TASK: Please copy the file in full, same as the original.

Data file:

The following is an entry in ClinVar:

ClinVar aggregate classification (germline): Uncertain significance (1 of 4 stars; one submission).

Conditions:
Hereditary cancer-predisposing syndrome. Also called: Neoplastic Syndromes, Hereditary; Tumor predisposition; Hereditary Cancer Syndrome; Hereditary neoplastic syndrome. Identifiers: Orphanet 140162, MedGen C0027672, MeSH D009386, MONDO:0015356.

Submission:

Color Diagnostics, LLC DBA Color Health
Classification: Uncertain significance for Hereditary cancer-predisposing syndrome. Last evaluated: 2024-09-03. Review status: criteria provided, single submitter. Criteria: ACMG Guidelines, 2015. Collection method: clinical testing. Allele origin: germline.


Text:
The following is an entry in ClinVar:

ClinVar aggregate classification (germline): Uncertain significance (1 of 4 stars; one submission).

Conditions:
Hereditary cancer-predisposing syndrome. Also called: Neoplastic Syndromes, Hereditary; Tumor predisposition; Hereditary Cancer Syndrome; Hereditary neoplastic syndrome. Identifiers: Orphanet 140162, MedGen C0027672, MeSH D009386, MONDO:0015356.

Submission:

Color Diagnostics, LLC DBA Color Health
Classification: Uncertain significance for Hereditary cancer-predisposing syndrome. Last evaluated: 2024-09-03. Review status: criteria provided, single submitter. Criteria: ACMG Guidelines, 2015. Collection method: clinical testing. Allele origin: germline.